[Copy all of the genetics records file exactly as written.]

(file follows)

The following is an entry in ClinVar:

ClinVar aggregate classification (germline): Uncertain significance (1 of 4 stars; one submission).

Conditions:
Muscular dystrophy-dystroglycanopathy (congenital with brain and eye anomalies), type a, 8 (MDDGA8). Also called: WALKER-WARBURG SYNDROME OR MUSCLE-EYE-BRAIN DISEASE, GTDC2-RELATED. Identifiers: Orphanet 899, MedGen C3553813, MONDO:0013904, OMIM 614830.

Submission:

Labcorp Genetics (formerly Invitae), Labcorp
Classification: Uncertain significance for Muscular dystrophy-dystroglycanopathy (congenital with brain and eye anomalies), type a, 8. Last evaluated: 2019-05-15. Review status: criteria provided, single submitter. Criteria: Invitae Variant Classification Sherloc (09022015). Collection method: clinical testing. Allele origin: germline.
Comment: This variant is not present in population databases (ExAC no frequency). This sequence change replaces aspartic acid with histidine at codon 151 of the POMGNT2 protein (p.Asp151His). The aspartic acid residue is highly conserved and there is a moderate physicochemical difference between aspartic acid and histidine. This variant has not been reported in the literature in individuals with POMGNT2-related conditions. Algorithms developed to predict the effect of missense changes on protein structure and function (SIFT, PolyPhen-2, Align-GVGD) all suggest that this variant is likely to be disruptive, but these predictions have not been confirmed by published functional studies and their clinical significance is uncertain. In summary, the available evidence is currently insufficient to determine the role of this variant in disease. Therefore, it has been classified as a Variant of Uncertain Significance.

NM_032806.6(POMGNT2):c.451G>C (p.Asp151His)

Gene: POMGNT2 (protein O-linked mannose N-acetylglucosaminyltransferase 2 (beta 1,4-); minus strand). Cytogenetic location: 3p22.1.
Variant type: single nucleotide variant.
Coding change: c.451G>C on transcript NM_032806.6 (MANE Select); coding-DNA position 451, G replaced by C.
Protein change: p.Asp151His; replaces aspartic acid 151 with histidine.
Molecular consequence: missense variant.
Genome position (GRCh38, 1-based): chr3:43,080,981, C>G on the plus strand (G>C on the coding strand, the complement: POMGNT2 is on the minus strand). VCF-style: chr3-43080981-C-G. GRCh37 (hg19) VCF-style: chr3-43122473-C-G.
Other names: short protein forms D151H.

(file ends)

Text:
The following is an entry in ClinVar:

ClinVar aggregate classification (germline): Uncertain significance (1 of 4 stars; one submission).

Conditions:
Muscular dystrophy-dystroglycanopathy (congenital with brain and eye anomalies), type a, 8 (MDDGA8). Also called: WALKER-WARBURG SYNDROME OR MUSCLE-EYE-BRAIN DISEASE, GTDC2-RELATED. Identifiers: Orphanet 899, MedGen C3553813, MONDO:0013904, OMIM 614830.

Submission:

Labcorp Genetics (formerly Invitae), Labcorp
Classification: Uncertain significance for Muscular dystrophy-dystroglycanopathy (congenital with brain and eye anomalies), type a, 8. Last evaluated: 2019-05-15. Review status: criteria provided, single submitter. Criteria: Invitae Variant Classification Sherloc (09022015). Collection method: clinical testing. Allele origin: germline.
Comment: This variant is not present in population databases (ExAC no frequency). This sequence change replaces aspartic acid with histidine at codon 151 of the POMGNT2 protein (p.Asp151His). The aspartic acid residue is highly conserved and there is a moderate physicochemical difference between aspartic acid and histidine. This variant has not been reported in the literature in individuals with POMGNT2-related conditions. Algorithms developed to predict the effect of missense changes on protein structure and function (SIFT, PolyPhen-2, Align-GVGD) all suggest that this variant is likely to be disruptive, but these predictions have not been confirmed by published functional studies and their clinical significance is uncertain. In summary, the available evidence is currently insufficient to determine the role of this variant in disease. Therefore, it has been classified as a Variant of Uncertain Significance.

NM_032806.6(POMGNT2):c.451G>C (p.Asp151His)

Gene: POMGNT2 (protein O-linked mannose N-acetylglucosaminyltransferase 2 (beta 1,4-); minus strand). Cytogenetic location: 3p22.1.
Variant type: single nucleotide variant.
Coding change: c.451G>C on transcript NM_032806.6 (MANE Select); coding-DNA position 451, G replaced by C.
Protein change: p.Asp151His; replaces aspartic acid 151 with histidine.
Molecular consequence: missense variant.
Genome position (GRCh38, 1-based): chr3:43,080,981, C>G on the plus strand (G>C on the coding strand, the complement: POMGNT2 is on the minus strand). VCF-style: chr3-43080981-C-G. GRCh37 (hg19) VCF-style: chr3-43122473-C-G.
Other names: short protein forms D151H.